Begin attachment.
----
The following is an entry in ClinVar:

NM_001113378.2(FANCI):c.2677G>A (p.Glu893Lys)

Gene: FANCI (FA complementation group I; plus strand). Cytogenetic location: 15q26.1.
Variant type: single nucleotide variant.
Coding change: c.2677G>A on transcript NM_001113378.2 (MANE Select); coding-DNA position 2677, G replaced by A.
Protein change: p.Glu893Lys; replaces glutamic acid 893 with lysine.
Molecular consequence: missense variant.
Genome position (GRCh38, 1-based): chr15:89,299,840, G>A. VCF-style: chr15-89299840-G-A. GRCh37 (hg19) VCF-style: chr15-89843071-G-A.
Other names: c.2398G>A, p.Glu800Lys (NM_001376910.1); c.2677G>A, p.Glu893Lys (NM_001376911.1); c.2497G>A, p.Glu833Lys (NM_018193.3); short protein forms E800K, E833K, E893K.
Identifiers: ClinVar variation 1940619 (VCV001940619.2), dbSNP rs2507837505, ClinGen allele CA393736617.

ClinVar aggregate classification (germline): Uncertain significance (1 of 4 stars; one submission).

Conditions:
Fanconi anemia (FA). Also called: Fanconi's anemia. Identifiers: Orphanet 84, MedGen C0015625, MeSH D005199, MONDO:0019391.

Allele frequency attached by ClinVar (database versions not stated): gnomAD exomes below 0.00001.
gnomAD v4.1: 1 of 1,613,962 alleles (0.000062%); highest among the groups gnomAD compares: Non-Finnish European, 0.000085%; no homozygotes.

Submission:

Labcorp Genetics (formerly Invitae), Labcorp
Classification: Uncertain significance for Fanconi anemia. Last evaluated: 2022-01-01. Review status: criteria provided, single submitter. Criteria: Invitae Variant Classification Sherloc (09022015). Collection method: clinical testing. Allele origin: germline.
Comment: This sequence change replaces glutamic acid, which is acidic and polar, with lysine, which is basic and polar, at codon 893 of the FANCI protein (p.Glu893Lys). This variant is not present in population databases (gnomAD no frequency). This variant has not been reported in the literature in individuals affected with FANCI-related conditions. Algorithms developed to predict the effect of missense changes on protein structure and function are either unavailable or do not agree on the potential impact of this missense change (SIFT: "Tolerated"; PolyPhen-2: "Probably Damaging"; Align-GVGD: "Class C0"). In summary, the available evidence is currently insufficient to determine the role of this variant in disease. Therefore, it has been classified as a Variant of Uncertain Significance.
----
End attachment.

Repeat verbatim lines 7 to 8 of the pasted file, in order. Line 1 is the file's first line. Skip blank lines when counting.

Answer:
Molecular consequence: missense variant.
Genome position (GRCh38, 1-based): chr15:89,299,840, G>A. VCF-style: chr15-89299840-G-A. GRCh37 (hg19) VCF-style: chr15-89843071-G-A.